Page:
Why Do We Break a Glass at a Jewish Wedding?
You have probably watched this scene a hundred times on television and in the movies: the familiar wedding scene of a groom stomping on a glass which is followed by a profusion of hugs and kisses and a cacophony of shouts of “Mazel Tov” from the celebrants. It is shorthand; in a few short moments we conclude that this is not only a wedding ceremony but, specifically, a Jewish wedding ceremony and an occasion of unfathomable joy.
Let us consider a little more closely this rather strange Jewish wedding tradition. Because, it is a little odd. We are at a wedding. We are all happy. There is music and dancing and food and drink and happy people and love is in the air. In fact, love is the theme of the party: a lifetime of love and commitment. Why in the world would you smash a glass at this most auspicious moment when the Jewish couple, standing under the wedding canopy have publicly, legally and spiritually entered married life. Does this wedding ritual of broken glass, in essence, seal the deal?
Well, the answer to this, is a resounding no. It is a Jewish custom, but not in any way, Jewish law. So, what is the significance of this wedding ritual performed by the Jewish groom and nowadays, very often, by the Jewish bride?
As often is true of Jewish traditions and customs throughout Jewish history, there isn’t one explanation for why we smash a wine glass at the wedding ceremony. It is performed at just about every Jewish wedding ceremony: Ashkenazy, Sephardic, Conservative, Orthodox, Reform… However, there are several different explanations. And, we are free to choose which one might most appeal to us.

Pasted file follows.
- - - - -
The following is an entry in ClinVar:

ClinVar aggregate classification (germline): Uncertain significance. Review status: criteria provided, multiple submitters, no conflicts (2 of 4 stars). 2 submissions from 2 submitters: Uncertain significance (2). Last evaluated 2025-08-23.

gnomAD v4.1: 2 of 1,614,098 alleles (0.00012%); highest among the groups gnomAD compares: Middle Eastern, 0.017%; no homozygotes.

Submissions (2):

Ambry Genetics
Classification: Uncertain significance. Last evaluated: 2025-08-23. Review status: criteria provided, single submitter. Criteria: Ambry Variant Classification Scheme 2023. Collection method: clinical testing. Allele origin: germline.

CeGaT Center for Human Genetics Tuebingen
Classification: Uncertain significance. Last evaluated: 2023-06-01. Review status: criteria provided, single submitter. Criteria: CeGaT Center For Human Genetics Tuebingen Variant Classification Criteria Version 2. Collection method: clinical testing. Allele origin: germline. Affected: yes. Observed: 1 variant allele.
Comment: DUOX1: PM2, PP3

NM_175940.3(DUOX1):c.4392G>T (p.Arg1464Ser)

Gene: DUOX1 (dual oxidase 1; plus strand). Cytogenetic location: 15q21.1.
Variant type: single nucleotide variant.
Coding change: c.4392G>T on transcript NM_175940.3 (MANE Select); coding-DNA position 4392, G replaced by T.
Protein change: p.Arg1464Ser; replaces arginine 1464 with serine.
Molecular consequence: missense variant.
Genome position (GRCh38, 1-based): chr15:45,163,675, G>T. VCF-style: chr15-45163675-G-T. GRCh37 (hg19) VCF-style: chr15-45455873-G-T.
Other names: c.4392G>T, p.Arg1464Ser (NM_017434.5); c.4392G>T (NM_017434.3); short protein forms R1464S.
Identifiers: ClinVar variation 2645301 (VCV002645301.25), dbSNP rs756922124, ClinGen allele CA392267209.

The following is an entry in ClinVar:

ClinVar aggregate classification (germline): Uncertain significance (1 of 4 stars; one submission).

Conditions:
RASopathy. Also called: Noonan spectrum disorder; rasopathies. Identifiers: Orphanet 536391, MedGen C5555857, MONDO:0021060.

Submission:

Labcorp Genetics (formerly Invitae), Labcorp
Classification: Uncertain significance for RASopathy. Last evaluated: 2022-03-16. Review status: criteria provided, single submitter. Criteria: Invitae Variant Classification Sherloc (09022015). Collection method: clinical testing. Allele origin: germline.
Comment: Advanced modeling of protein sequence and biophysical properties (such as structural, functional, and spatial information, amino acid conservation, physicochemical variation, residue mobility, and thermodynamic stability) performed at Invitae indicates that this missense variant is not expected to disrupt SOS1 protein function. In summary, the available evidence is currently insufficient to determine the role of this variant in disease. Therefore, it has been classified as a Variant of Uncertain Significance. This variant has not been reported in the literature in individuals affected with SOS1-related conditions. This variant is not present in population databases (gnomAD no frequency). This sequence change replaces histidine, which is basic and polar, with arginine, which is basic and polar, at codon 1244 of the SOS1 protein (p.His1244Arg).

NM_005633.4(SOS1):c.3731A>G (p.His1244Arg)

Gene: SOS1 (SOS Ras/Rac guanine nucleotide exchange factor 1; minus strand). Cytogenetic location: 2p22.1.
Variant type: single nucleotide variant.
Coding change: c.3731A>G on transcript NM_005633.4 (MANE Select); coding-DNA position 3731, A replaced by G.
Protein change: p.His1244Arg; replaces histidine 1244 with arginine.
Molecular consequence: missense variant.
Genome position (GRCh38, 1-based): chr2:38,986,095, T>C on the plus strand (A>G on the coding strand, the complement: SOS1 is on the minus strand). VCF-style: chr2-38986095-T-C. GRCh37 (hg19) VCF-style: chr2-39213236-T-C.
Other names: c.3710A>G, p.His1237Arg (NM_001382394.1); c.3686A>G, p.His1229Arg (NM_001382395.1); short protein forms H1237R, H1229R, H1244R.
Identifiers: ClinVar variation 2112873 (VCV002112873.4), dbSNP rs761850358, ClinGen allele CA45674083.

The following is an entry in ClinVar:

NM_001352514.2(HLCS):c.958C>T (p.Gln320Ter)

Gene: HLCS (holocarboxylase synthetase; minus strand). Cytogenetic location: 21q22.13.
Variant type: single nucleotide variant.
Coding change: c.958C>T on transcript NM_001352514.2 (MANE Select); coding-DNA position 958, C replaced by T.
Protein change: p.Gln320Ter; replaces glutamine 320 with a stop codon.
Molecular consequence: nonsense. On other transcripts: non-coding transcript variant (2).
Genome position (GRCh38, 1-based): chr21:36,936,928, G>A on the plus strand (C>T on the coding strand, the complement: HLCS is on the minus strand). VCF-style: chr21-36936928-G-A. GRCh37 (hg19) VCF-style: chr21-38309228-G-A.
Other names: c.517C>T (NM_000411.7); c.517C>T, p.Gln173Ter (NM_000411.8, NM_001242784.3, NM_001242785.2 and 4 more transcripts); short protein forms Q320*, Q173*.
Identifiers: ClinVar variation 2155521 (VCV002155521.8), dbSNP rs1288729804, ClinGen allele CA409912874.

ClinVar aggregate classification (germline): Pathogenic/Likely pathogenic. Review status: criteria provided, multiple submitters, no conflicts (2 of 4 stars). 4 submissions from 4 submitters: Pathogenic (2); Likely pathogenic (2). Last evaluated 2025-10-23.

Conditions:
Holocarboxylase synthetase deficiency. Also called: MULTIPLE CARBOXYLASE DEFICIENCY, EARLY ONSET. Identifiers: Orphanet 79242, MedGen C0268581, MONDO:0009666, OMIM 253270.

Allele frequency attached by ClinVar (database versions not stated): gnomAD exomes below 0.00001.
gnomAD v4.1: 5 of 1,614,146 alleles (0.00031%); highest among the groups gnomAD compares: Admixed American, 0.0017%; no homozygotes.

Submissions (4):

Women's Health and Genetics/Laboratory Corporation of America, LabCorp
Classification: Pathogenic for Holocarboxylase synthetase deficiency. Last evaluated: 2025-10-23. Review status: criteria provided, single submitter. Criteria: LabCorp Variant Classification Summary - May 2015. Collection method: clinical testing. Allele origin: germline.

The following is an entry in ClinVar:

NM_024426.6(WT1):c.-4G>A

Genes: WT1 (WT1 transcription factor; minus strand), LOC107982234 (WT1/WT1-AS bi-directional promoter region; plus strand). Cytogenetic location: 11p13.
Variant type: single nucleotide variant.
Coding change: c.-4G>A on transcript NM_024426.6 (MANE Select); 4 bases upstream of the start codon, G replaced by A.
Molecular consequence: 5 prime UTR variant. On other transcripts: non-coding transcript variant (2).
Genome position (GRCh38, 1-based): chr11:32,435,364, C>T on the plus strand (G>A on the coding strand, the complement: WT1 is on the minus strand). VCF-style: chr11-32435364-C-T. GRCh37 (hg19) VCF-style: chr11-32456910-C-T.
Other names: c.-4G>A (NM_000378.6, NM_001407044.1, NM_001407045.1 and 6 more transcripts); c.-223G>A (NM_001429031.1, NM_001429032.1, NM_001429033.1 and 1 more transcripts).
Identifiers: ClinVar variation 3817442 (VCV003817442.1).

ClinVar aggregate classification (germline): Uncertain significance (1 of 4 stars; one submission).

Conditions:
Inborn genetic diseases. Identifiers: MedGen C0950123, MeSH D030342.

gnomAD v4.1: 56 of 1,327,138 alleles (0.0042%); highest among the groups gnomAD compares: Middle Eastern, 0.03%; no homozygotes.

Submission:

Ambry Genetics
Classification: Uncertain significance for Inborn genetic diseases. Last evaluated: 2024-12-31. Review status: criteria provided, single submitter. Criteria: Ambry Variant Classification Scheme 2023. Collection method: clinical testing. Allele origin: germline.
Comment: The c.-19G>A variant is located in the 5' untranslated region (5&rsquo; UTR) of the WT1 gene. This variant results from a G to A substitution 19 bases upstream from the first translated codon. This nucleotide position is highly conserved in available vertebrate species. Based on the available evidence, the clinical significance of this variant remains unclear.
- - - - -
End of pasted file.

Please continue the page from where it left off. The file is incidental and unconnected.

A Few Reasons Why We Should Smash a Glass on The Wedding Day
Here are a few interpretations, all of them valid and wonderful to keep in mind (as if you don’t have enough to think about!) when that moment finally comes.
Commemorating the destruction of the Holy Temple
The most prevalent explanation for why we break the wedding glass at the wedding ceremony is that even in joyous occasions the Jewish people must never forget the destruction of the First Temple by the Babylonians in 586 BCE and later the Roman destruction of the Second Temple in 70 CE. For this reason, Psalm137:5 is recited just before the breaking the glass:
If I forget thee, O Jerusalem, let my right hand forget [her cunning].
There are those who would like to do away with all ensuing cries of “Mazel Tov” after the shattering of the wedding glass. If the destruction of the two Temples is, in fact, the explanation for the ritual, it is indeed entirely inappropriate to yell for joy at this particular moment- the one that immediately follows the symbolic shattering of the glass to commemorate the Jewish people’s most mournful historical junctures. The timing is completely off. However, wedding customs have a life of their own—changing and continuing and losing their original intent…which is also a prominent Jewish theme.
Scaring the Demons Away